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Super User
Super User

Use Case - Power Query's M language provides a rich collection of functions and its Date functions library offer a varieties of functions to perform multitude of date related tasks. One of the functions offered by Power Query's M language is Date.IsInYearToDate function. This function will give True or False depending on whether date is within Year to Date range. Hence, if today's date is 25-Mar-22, then dates from 1-Jan-22 to 25-Mar-22 will be giving True while any date not falling within this date range will give False. Hence, 26-Mar-22 will give the result of False.

Date.IsInYearToDate is a great function and finds tremendous use in handling many business scenario where you are asked to present things like YTD Sales, YTD Cost, YTD Profit, YTD Attrition and so on.

But Power Query's M Language doesn't have Date.IsInQuarterToDate, Date.IsInMonthToDate and Date.IsInWeekToDate functions which also have tremendous business needs. So, how to answer questions like QTD Sales, MTD Attrition, WTD Enquiries


Solution -  Following simple formulas can be used in this scenario




= Date.IsInCurrentQuarter(Date.From([DateColumn])) and Date.From([DateColumn])<=Date.From(DateTime.FixedLocalNow())






= Date.IsInCurrentMonth(Date.From([DateColumn])) and Date.From([DateColumn])<=Date.From(DateTime.FixedLocalNow())






= Date.IsInCurrentWeek(Date.From([DateColumn])) and Date.From([DateColumn])<=Date.From(DateTime.FixedLocalNow())



In the above formulas, you will need to replace DateColumn with the column name against which you will be checking your dates.

The above formulas will work for all 3 date types - date, datetime, or datetimezone

To see the working of these, Open a blank query - Home - Advanced Editor - Remove everything from there and paste the below code to test. You can set TestYear to any year.  Currently I have set it to 2022.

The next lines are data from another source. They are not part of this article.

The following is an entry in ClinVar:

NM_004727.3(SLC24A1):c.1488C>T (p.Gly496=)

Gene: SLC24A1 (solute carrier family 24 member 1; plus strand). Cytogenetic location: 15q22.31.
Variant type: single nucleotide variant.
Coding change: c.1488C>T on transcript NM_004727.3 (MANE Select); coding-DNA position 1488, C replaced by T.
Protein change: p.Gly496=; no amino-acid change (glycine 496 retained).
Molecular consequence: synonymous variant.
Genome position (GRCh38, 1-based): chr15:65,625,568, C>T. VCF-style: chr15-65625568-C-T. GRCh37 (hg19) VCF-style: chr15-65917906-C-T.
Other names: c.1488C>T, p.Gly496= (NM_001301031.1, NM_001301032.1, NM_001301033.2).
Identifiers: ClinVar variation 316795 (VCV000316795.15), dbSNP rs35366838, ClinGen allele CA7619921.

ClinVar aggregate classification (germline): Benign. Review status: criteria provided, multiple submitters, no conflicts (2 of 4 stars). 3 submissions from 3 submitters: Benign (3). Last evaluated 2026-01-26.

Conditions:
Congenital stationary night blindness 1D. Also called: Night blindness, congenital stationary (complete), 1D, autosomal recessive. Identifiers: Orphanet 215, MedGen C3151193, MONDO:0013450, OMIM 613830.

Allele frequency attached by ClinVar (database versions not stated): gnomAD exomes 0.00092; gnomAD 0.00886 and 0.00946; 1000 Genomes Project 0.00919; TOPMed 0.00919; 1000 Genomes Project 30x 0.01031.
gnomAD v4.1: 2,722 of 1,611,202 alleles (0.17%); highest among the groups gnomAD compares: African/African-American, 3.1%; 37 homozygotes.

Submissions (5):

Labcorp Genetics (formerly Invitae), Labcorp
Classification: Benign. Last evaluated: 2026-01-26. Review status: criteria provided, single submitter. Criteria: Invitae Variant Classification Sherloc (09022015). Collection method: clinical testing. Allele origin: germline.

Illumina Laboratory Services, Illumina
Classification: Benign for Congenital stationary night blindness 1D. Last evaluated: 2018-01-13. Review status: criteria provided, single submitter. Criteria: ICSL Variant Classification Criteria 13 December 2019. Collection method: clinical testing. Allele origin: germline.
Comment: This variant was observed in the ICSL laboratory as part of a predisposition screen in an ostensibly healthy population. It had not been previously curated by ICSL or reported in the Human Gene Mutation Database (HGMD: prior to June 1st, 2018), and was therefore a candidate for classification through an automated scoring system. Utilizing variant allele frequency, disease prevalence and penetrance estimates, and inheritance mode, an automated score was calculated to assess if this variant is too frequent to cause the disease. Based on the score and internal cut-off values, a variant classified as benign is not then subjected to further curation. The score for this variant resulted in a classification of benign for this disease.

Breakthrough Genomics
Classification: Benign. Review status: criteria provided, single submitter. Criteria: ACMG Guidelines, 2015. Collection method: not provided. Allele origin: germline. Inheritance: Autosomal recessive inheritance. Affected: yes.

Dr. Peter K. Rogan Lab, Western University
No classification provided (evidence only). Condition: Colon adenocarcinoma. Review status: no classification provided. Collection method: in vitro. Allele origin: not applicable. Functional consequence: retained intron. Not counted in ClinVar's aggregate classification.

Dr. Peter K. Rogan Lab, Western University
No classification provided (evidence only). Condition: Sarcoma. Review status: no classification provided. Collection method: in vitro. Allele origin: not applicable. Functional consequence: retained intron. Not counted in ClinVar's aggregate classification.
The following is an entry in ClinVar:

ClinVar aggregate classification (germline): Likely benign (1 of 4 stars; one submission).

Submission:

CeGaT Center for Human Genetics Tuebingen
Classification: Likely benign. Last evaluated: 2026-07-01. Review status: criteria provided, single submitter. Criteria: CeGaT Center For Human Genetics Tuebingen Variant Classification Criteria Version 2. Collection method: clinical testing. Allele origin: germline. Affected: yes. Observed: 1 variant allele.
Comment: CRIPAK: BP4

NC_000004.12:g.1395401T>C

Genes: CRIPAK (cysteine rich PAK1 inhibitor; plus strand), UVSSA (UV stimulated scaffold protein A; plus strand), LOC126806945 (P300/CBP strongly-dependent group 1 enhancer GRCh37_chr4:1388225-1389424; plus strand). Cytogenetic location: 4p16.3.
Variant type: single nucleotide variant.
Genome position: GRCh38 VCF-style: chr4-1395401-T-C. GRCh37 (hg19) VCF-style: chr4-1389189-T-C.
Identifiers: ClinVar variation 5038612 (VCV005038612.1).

TestYear = 2022,
    ListOfDates = List.Dates(#date(TestYear,1,1), Duration.Days(#date(TestYear,12,31)-#date(TestYear,1,1))+1, #duration(1,0,0,0)),
    #"Converted to Table" = Table.FromList(ListOfDates, Splitter.SplitByNothing(), {"DateColumn"}, null, ExtraValues.Error),
    #"Changed Type" = Table.TransformColumnTypes(#"Converted to Table",{{"DateColumn", type date}}),
    #"Added Custom" = Table.AddColumn(#"Changed Type", "Date.IsInQuarterToDate", each Date.IsInCurrentQuarter(Date.From([DateColumn])) and Date.From([DateColumn])<=Date.From(DateTime.FixedLocalNow())),
    #"Added Custom1" = Table.AddColumn(#"Added Custom", "Date.IsInMonthToDate", each Date.IsInCurrentMonth(Date.From([DateColumn])) and Date.From([DateColumn])<=Date.From(DateTime.FixedLocalNow())),
    #"Added Custom2" = Table.AddColumn(#"Added Custom1", "Date.IsInWeekToDate", each Date.IsInCurrentWeek(Date.From([DateColumn])) and Date.From([DateColumn])<=Date.From(DateTime.FixedLocalNow()))
    #"Added Custom2"



---- End of Article ----

Community Support
Community Support

Fiscal years/months/weeks are often mentioned when our calculations involve dates. However, a common calendar table cannot meet such needs. At this time, we need to create a fiscal calendar table. Certainly, it is relatively simple to create a fiscal calendar table by month or by week, and there are already many blogs about it. Therefore, I would like to share with you how to designate the first full week of a specific month as the start of the fiscal year.


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